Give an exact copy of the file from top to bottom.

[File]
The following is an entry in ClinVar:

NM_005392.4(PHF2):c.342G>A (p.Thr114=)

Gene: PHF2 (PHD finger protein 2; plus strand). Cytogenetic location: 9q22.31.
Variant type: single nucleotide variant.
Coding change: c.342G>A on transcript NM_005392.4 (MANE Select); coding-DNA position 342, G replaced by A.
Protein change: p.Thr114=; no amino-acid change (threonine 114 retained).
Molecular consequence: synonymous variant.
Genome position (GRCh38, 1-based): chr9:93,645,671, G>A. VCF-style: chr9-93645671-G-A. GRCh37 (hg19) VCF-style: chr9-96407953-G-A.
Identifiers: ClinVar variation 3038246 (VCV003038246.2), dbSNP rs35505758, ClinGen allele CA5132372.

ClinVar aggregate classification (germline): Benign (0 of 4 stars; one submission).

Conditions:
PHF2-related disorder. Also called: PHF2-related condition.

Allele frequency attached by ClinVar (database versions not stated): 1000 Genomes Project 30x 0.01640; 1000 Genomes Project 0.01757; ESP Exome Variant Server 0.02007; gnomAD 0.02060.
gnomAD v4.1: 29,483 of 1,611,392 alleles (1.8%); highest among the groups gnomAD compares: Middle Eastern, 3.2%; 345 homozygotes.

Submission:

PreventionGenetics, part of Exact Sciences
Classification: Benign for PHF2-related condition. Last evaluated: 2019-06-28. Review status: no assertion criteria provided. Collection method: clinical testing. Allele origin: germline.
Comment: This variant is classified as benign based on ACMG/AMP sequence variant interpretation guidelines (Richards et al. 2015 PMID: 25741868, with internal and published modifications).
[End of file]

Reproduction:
The following is an entry in ClinVar:

NM_005392.4(PHF2):c.342G>A (p.Thr114=)

Gene: PHF2 (PHD finger protein 2; plus strand). Cytogenetic location: 9q22.31.
Variant type: single nucleotide variant.
Coding change: c.342G>A on transcript NM_005392.4 (MANE Select); coding-DNA position 342, G replaced by A.
Protein change: p.Thr114=; no amino-acid change (threonine 114 retained).
Molecular consequence: synonymous variant.
Genome position (GRCh38, 1-based): chr9:93,645,671, G>A. VCF-style: chr9-93645671-G-A. GRCh37 (hg19) VCF-style: chr9-96407953-G-A.
Identifiers: ClinVar variation 3038246 (VCV003038246.2), dbSNP rs35505758, ClinGen allele CA5132372.

ClinVar aggregate classification (germline): Benign (0 of 4 stars; one submission).

Conditions:
PHF2-related disorder. Also called: PHF2-related condition.

Allele frequency attached by ClinVar (database versions not stated): 1000 Genomes Project 30x 0.01640; 1000 Genomes Project 0.01757; ESP Exome Variant Server 0.02007; gnomAD 0.02060.
gnomAD v4.1: 29,483 of 1,611,392 alleles (1.8%); highest among the groups gnomAD compares: Middle Eastern, 3.2%; 345 homozygotes.

Submission:

PreventionGenetics, part of Exact Sciences
Classification: Benign for PHF2-related condition. Last evaluated: 2019-06-28. Review status: no assertion criteria provided. Collection method: clinical testing. Allele origin: germline.
Comment: This variant is classified as benign based on ACMG/AMP sequence variant interpretation guidelines (Richards et al. 2015 PMID: 25741868, with internal and published modifications).